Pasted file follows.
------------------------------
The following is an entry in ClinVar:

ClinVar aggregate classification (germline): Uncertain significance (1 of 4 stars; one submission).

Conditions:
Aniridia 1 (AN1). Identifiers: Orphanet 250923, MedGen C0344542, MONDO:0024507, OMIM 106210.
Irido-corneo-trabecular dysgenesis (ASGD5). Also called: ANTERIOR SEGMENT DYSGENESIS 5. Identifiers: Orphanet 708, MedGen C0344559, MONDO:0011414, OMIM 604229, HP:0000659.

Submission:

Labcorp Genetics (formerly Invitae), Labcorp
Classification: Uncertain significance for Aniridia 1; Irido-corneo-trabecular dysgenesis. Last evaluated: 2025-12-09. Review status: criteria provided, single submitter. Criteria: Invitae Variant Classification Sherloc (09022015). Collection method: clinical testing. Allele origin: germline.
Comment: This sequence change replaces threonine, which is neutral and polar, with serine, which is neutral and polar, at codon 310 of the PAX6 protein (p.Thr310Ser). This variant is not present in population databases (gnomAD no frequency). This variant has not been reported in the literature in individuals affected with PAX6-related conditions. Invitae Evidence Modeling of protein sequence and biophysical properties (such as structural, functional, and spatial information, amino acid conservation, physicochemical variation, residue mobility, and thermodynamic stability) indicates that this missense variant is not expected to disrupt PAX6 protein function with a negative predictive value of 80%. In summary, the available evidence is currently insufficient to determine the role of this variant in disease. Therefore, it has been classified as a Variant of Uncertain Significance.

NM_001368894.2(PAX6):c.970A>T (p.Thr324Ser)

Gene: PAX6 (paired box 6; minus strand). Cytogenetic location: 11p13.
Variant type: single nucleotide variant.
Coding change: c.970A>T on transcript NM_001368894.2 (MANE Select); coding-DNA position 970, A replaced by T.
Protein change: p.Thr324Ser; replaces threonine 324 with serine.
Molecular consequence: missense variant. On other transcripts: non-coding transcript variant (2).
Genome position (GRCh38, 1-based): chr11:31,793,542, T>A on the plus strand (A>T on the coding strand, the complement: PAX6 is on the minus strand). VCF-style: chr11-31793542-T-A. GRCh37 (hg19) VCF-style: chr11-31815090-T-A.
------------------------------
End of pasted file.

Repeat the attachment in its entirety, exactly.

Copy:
The following is an entry in ClinVar:

ClinVar aggregate classification (germline): Uncertain significance (1 of 4 stars; one submission).

Conditions:
Aniridia 1 (AN1). Identifiers: Orphanet 250923, MedGen C0344542, MONDO:0024507, OMIM 106210.
Irido-corneo-trabecular dysgenesis (ASGD5). Also called: ANTERIOR SEGMENT DYSGENESIS 5. Identifiers: Orphanet 708, MedGen C0344559, MONDO:0011414, OMIM 604229, HP:0000659.

Submission:

Labcorp Genetics (formerly Invitae), Labcorp
Classification: Uncertain significance for Aniridia 1; Irido-corneo-trabecular dysgenesis. Last evaluated: 2025-12-09. Review status: criteria provided, single submitter. Criteria: Invitae Variant Classification Sherloc (09022015). Collection method: clinical testing. Allele origin: germline.
Comment: This sequence change replaces threonine, which is neutral and polar, with serine, which is neutral and polar, at codon 310 of the PAX6 protein (p.Thr310Ser). This variant is not present in population databases (gnomAD no frequency). This variant has not been reported in the literature in individuals affected with PAX6-related conditions. Invitae Evidence Modeling of protein sequence and biophysical properties (such as structural, functional, and spatial information, amino acid conservation, physicochemical variation, residue mobility, and thermodynamic stability) indicates that this missense variant is not expected to disrupt PAX6 protein function with a negative predictive value of 80%. In summary, the available evidence is currently insufficient to determine the role of this variant in disease. Therefore, it has been classified as a Variant of Uncertain Significance.

NM_001368894.2(PAX6):c.970A>T (p.Thr324Ser)

Gene: PAX6 (paired box 6; minus strand). Cytogenetic location: 11p13.
Variant type: single nucleotide variant.
Coding change: c.970A>T on transcript NM_001368894.2 (MANE Select); coding-DNA position 970, A replaced by T.
Protein change: p.Thr324Ser; replaces threonine 324 with serine.
Molecular consequence: missense variant. On other transcripts: non-coding transcript variant (2).
Genome position (GRCh38, 1-based): chr11:31,793,542, T>A on the plus strand (A>T on the coding strand, the complement: PAX6 is on the minus strand). VCF-style: chr11-31793542-T-A. GRCh37 (hg19) VCF-style: chr11-31815090-T-A.